WASHINGTON (March 1): US manufacturing activity increased to a three-year high in February, amid a surge in new orders, but factories continued to face higher costs for raw materials and other inputs as the pandemic drags on.
The acceleration reported by the Institute for Supply Management (ISM) on Monday was despite a global semiconductor chip shortage, which has hurt production at automobile plants.
It was the latest indication of strong economic performance early in the first quarter, thanks to nearly US$900 billion in additional Covid-19 relief money from the government and a drop in new coronavirus infections and hospitalisations.
"Manufacturing is doing well but it will not be smooth sailing over the next few months because of supply-chain disruptions, slow delivery times and a global shortage of semiconductors," said Ryan Sweet, a senior economist at Moody's Analytics in West Chester, Pennsylvania.
The ISM said its index of national factory activity rebounded to a reading of 60.8 last month, from 58.7 in January. That was the highest level since February 2018.
A reading above 50 indicates expansion in manufacturing, which accounts for 11.9% of the US economy. Economists polled by Reuters had forecast the index edging up to 58.8 in February.
Manufacturing has been driven by strong demand for goods like electronics and furniture, as 23.2% of the labor force works from home because of the virus. Demand could, however, shift back to services in the summer as more Americans get vaccinated, and slow manufacturing activity from current levels.
But the year-long pandemic has gummed up the supply chain, boosting production costs for manufacturers. The survey's measure of prices paid by manufacturers jumped to a reading of 86.0, the highest since May 2008, from 82.1 in January.
This follows data last month showing a surge in consumers' near-term inflation expectations, and fits in with views that inflation will accelerate in months ahead. Economists are, however, split on whether the anticipated spike in price pressures will be transitory or not.
US Treasury yields have risen, with investors betting that extremely accommodative monetary and fiscal policy will boost inflation. Federal Reserve Chair Jerome Powell has played down these fears, citing three decades of lower and stable prices.
There is also ample capacity in the labour market, with at least 19 million people on unemployment benefits. But Americans grounded at home by Covid-19 have accumulated excess savings, which can provide a powerful tailwind to spending.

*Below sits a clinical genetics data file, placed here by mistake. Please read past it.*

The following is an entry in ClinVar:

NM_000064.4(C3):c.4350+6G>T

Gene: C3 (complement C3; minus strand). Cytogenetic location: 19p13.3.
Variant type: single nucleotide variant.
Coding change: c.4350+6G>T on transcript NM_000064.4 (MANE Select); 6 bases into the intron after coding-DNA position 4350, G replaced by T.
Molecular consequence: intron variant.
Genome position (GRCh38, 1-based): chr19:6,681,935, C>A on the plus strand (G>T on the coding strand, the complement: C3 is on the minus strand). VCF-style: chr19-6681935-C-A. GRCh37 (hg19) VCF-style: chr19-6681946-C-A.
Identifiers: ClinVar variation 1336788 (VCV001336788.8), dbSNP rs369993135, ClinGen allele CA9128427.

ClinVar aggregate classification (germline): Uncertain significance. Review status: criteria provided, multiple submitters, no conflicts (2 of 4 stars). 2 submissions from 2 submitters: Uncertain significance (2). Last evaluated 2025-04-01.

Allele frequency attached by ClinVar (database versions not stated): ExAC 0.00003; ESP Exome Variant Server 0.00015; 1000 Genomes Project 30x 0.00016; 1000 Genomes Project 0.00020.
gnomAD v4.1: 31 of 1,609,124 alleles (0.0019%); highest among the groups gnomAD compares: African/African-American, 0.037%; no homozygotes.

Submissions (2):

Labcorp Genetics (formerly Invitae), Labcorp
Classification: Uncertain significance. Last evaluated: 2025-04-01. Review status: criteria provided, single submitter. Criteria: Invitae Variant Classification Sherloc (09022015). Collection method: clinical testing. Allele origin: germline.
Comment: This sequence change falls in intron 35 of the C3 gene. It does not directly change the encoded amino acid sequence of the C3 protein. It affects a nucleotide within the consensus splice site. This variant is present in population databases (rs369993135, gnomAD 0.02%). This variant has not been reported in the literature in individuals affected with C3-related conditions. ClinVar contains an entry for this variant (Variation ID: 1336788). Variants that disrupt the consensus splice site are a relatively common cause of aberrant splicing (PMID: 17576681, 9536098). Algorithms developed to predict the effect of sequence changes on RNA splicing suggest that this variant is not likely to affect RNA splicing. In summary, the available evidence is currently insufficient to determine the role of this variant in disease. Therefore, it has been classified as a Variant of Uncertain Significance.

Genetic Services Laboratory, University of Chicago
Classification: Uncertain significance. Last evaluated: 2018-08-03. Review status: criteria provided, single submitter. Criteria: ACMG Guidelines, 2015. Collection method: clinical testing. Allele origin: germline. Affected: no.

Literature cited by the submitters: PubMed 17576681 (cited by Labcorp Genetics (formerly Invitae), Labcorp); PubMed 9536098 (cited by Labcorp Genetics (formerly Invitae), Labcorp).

The ISM reported that suppliers continued to "struggle to deliver," because of transportation challenges and a shortage of labour. It said it did not expect these constraints to ease "until employment levels and factory operations can return to normal across the entire supply chain." The ISM's measure of supplier deliveries has increased every month since last August.
Electrical equipment, appliances and components producers reported "wide-scale" shortages and described the situation as "out of control." Manufacturers of chemical products said supply chains were "depleted," and expected the recent freeze in the Gulf Coast to worsen the shortages problem.
Food, beverage and tobacco products manufacturers said they had "experienced a higher rate of delinquent shipments from our ingredient suppliers in the last month." They anticipated a surge in orders, as restaurants reopen.
US stocks were trading higher. The dollar rose against a basket of currencies. US Treasury prices were mixed.
Sixteen industries including electrical equipment, appliances and components, primary metals and paper, as well as computer and electronic products reported growth last month. But printing and related support activities, as well as petroleum and coal products industries contracted.
The ISM's forward-looking new orders sub-index increased to a reading of 64.8 last month from 61.1 in January. Factories also received more export orders and order backlogs swelled. As a result, factories stepped up hiring last month.
The survey's manufacturing employment gauge rose to 54.4, the highest reading since March 2019, from 52.6 in January.
That offers cautious optimism that employment growth picked up last month after nonfarm payrolls increased by only 49,000 jobs in January. The economy has recovered 12.3 million of the 22.2 million jobs lost during the pandemic.
A separate report from the Commerce Department on Monday showed construction spending increased 1.7% to US$1.521 trillion in January, the highest level since the government started tracking the series in 2002. Construction spending rose 1.1% in December.
Economists had forecast construction spending increasing 0.8% in January. Construction spending, which accounts for about 4% of gross domestic product, accelerated 5.8% on a year-on-year basis in January.
Reports last month showed solid January consumer spending, manufacturing output, building permits and home sales, prompting economists to boost their first-quarter GDP growth estimates to as high as an 8.1% annualised rate, from as low as a 2.3% pace. The economy grew at a 4.1% rate in the fourth quarter.